After expanding their penetration of the nation's top 500 companies in 2008, third-party logistics service providers are now setting their sights on the more fragmented small to mid-sized enterprise market, according to a recently released study by Stoughton, Wis.-based consulting firm Armstrong & Associates Inc.
The study, which canvassed Armstrong's database of 3PLs, found that 77 percent of the Fortune 500 outsourced some or all of their logistics and supply chain functions to outside providers in 2008, up from 64 percent in 2005. The global Fortune 500—which includes U.S.-based multinationals—spent nearly $200 billion on 3PL services in 2008, up about $10 billion from 2007 totals, the survey said. (Of the vertical industries that Armstrong studied, technology had the largest 3PL spend in 2008 at $45 billion.)
Third-party providers captured 16 percent of total U.S. logistics spending in 2008, up from 10 percent in 2002, according to the study. Given their strong position among larger concerns, the 3PLs' relatively small share of the total logistics market means there is a broad swath of business—notably, in the small to midmarket range—up for grabs, according to Evan Armstrong, the consulting firm's president.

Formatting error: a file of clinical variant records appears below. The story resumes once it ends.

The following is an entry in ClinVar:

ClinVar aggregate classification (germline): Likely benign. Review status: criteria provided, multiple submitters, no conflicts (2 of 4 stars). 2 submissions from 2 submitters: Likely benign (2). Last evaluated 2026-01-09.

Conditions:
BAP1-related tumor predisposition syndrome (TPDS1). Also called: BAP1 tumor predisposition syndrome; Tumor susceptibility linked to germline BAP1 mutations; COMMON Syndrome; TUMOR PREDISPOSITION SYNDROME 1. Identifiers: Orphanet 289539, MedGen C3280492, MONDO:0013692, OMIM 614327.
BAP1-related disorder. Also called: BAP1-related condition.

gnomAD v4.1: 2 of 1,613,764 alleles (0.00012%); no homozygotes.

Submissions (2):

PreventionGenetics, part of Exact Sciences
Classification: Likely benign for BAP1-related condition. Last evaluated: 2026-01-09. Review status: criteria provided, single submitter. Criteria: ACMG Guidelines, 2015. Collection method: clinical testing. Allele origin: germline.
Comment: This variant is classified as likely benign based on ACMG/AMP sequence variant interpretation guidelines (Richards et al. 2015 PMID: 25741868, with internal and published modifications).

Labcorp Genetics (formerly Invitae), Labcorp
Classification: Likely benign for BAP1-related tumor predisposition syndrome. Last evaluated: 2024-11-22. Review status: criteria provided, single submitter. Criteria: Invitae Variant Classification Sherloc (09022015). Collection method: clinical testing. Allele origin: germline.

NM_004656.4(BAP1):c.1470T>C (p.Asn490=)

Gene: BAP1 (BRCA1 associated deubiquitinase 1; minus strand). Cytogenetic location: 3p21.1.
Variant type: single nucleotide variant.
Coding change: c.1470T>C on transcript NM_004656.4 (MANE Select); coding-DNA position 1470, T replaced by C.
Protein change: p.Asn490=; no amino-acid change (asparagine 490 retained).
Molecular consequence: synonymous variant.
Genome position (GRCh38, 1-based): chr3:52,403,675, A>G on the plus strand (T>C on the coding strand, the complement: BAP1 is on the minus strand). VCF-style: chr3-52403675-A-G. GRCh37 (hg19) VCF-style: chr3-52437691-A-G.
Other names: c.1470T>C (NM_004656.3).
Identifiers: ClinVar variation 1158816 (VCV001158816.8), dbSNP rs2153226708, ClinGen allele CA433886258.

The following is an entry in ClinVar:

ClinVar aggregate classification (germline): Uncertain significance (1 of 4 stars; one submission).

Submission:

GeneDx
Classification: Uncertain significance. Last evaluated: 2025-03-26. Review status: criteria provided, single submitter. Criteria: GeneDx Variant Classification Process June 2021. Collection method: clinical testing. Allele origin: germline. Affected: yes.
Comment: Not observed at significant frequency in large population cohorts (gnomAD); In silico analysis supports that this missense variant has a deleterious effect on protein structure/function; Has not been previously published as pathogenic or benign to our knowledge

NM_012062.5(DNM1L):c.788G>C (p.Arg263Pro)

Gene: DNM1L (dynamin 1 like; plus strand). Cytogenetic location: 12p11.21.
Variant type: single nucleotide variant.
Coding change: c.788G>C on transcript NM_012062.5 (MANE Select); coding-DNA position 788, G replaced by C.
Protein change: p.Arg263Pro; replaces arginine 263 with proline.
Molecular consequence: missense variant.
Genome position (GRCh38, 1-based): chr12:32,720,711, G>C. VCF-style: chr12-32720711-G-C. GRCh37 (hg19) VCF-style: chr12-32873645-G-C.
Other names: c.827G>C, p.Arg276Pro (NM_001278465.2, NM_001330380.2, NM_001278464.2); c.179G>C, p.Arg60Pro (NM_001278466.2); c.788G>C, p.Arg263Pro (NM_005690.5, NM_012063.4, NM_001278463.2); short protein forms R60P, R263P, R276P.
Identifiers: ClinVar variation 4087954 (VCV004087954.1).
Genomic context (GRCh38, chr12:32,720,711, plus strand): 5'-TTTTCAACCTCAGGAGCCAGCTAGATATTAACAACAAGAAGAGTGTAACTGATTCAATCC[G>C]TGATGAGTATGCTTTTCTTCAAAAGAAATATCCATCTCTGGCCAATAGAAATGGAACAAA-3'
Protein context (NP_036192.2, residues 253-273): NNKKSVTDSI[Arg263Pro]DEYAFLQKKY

Armstrong says many smaller companies that previously kept their logistics functions in house will increasingly look to outsource the business to reduce costs. He says these companies are more apt to farm out most, if not all, of their logistics services to one provider because their operations don't require the input of multiple 3PLs. This bodes well for outside providers, Armstrong says. Not only will they have opportunities to win more business, but they'll also stand to gain economies of scale—and achieve better margins—by managing integrated components of a customer's supply chain, instead of just one or two functions.
Still in control
Most businesses predominantly use outside providers for executing specific services rather than for fully managing their supply chains, according to the survey, Trends in 3PL/Customer Relationships -2009. Of the 4,000 shipper-3PL relationships analyzed by Armstrong, nearly 82 percent are "tactical" in nature, meaning 3PLs are used for specific tasks such as inbound transportation or warehousing. Only 18 percent of the relationships are classified as "strategic," where a 3PL essentially takes over a customer's entire logistics and supply chain operation, says Armstrong. Many shippers are just too large for one company to manage on its own. In fact, the survey found that Wal-Mart Stores, Procter & Gamble, General Motors Corp., and Ford Motor Co. each use 30 or more logistics partners.
Armstrong says that "80-20" ratio has remained constant for several years, and reflects shippers' reluctance to give up full control of their logistics operations, especially in the area of customer service. However, the weak economy and the economic benefits of logistics outsourcing may convince businesses to cast aside those concerns, he adds.